Many have been fleeing Ukraine since March 1, 2022, due to the escalation of a conflict with Russia that has caused civilian casualties and the destruction of civilian infrastructure. Those leaving are seeking safety, protection, and assistance. The majority are Ukrainian women, children, and those over 65, as most able-bodied men are required by their government to stay and fight.

As of April 21, 2022, almost 5.3 million people have fled the country, the majority to border states such as Poland, Romania and the Republic of Moldova, and to nearby European Union countries. Another 7.7 million people are thought to be displaced inside Ukraine.

The Biden Administration announced plans to welcome up to 100,000 Ukrainians and others fleeing Russia’s aggression through a range of legal pathways, including the U.S. Refugee Admissions Program. A focus of Ukrainian resettlement will be welcoming Ukrainians who have family members in the United States. The United States and the European Union are coordinating closely to ensure that resettlement efforts and other forms of humanitarian admission or transfers are complimentary.

IINE and other Massachusetts and New Hampshire refugee resettlement providers are beginning to encounter families and individuals who have fled Ukraine and are seeking services. While Ukrainians who have obtained visitor visas and other temporary statuses need support and services, most do not hold immigration statuses that offer access to public benefits. IINE is advocating for access to state and federal benefits for those who have fled Ukraine.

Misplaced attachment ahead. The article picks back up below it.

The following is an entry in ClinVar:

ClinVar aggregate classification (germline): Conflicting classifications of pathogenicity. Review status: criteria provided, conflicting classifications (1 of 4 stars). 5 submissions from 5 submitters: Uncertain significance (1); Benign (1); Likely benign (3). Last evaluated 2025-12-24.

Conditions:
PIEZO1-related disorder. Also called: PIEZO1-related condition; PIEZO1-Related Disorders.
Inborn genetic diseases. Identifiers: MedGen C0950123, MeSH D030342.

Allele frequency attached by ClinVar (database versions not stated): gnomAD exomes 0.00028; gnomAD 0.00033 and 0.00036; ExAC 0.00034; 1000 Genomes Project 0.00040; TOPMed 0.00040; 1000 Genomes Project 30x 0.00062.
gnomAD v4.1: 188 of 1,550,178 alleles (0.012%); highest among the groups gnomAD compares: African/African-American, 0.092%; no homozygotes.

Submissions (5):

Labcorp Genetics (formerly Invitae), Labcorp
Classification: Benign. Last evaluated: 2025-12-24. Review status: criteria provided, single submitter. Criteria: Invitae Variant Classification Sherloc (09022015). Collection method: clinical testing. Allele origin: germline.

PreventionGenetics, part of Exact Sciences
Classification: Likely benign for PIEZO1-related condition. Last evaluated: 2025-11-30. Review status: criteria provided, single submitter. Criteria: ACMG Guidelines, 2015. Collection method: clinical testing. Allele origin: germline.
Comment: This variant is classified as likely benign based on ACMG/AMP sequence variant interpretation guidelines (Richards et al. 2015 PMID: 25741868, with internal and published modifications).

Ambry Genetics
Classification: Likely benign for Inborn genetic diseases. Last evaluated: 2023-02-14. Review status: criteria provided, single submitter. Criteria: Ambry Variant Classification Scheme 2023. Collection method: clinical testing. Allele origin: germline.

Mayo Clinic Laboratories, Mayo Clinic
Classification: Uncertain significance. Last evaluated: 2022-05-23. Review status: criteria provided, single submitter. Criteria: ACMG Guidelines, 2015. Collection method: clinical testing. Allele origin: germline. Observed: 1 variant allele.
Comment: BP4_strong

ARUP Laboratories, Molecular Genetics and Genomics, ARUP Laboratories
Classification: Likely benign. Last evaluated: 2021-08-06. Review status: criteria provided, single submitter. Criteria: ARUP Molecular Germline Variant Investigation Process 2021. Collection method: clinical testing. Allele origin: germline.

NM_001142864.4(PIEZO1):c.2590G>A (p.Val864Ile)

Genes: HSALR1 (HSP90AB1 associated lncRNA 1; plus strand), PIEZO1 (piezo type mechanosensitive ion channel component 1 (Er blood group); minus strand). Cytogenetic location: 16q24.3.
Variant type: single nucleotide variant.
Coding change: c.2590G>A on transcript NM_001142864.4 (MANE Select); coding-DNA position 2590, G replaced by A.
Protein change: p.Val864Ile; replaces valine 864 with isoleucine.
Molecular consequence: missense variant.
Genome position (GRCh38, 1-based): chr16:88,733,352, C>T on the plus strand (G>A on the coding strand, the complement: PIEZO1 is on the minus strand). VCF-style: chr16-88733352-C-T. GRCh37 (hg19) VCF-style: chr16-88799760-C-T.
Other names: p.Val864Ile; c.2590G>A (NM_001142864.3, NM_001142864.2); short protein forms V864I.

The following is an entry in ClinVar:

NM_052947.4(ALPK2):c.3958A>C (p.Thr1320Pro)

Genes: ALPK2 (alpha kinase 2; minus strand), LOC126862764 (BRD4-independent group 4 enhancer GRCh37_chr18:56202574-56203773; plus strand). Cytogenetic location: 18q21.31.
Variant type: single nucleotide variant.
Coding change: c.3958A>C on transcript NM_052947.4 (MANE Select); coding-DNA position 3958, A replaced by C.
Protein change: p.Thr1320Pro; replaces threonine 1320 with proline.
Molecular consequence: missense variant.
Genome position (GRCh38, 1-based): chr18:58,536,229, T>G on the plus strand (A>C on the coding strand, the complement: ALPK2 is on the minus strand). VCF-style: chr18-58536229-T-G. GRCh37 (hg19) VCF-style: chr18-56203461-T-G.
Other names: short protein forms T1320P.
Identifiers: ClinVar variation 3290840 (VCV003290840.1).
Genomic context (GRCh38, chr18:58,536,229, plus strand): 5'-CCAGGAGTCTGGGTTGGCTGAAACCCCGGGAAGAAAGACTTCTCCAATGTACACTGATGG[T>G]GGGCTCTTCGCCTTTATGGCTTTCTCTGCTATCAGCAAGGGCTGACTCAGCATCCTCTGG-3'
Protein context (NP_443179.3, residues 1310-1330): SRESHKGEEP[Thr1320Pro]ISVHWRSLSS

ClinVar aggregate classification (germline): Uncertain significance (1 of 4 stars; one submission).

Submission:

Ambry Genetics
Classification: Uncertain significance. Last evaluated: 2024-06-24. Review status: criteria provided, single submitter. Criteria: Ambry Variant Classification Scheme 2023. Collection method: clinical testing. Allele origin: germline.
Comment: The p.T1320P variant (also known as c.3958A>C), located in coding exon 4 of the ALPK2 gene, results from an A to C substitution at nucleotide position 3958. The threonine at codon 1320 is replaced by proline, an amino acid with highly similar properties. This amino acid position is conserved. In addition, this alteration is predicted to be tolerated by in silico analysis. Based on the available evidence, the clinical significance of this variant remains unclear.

IINE has welcomed and resettled 489 Afghan evacuees along with other refugees over the last six months, and we receive new refugees each day. We are also working to support hundreds of Haitian migrant families desperately in need of support. Alongside this work, in preparation for welcoming Ukrainian refugees, we are reaching out to Ukrainian American communities, establishing connections, and offering support. We are advocating for public and private resources to support a surge in Ukrainian refugees to MA and NH communities and are activating our support networks to build capacity to serve hundreds of anticipated Ukrainian refugees when a pathway is established.

Approximately 1 Million Ukrainian Americans currently live in the United States, the second-largest Ukrainian diaspora outside Ukraine. More than 10,000 Ukrainian Americans live in Greater Springfield, MA, and thousands of Ukrainians live in and around the Greater Boston area.

To be able to support an influx of Ukrainian refugees, IINE and other refugee resettlement organizations need broad public, private, and community support to maintain strong services, staffing, and infrastructure across our three resettlement sites in Boston and Lowell, MA, and Manchester, NH. We are currently seeking community members that can offer volunteer services, help in identifying available and affordable housing, and financial contributions to support our efforts to prepare for incoming refugees.